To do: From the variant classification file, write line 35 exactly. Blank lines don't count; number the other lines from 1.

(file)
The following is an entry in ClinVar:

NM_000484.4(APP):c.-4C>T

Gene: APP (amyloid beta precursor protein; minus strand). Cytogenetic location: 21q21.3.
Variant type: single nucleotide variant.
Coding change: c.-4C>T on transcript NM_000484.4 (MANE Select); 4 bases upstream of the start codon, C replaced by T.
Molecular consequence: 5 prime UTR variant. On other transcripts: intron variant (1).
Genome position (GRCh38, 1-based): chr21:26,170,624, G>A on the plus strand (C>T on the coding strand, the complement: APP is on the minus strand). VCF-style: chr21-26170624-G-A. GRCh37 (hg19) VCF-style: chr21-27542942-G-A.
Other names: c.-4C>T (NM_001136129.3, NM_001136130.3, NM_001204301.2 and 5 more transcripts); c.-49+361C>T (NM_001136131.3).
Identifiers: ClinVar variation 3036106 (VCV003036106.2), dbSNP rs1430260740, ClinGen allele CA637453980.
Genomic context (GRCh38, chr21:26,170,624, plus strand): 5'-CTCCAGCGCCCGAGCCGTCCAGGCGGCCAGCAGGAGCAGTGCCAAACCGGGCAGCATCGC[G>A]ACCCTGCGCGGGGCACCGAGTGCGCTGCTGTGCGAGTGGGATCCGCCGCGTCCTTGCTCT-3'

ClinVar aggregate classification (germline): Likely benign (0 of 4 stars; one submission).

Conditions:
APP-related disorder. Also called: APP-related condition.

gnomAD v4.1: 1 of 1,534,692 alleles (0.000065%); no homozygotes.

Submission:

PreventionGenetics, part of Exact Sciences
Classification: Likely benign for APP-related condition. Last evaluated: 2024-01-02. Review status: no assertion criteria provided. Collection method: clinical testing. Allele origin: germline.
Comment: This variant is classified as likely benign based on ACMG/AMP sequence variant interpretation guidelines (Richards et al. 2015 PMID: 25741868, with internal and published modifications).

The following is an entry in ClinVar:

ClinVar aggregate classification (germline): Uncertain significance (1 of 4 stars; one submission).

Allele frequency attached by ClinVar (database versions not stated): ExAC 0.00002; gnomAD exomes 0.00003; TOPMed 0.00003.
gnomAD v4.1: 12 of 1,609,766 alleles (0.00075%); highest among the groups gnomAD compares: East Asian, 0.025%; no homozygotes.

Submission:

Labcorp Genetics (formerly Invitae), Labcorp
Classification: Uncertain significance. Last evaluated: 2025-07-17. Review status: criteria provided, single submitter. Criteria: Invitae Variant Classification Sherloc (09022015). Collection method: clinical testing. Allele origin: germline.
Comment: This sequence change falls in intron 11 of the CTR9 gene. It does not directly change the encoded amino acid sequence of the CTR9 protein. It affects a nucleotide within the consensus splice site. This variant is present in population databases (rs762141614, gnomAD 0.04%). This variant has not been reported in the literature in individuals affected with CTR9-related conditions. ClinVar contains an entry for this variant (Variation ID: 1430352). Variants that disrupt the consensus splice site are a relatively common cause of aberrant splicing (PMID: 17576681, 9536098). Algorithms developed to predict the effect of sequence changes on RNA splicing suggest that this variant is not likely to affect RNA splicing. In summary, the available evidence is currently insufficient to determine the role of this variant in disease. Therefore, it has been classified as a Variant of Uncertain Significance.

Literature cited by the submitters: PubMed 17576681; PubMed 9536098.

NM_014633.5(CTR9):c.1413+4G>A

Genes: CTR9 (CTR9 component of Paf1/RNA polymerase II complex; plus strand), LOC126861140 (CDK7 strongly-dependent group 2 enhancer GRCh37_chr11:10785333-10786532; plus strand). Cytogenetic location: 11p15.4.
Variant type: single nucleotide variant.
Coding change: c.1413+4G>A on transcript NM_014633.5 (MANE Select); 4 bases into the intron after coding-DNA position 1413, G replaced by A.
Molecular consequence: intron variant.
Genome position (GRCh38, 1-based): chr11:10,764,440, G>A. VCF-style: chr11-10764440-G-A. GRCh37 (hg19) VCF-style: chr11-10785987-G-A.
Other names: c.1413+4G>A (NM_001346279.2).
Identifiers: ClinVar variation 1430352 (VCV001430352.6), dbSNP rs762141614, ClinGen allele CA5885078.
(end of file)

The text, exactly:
Identifiers: ClinVar variation 1430352 (VCV001430352.6), dbSNP rs762141614, ClinGen allele CA5885078.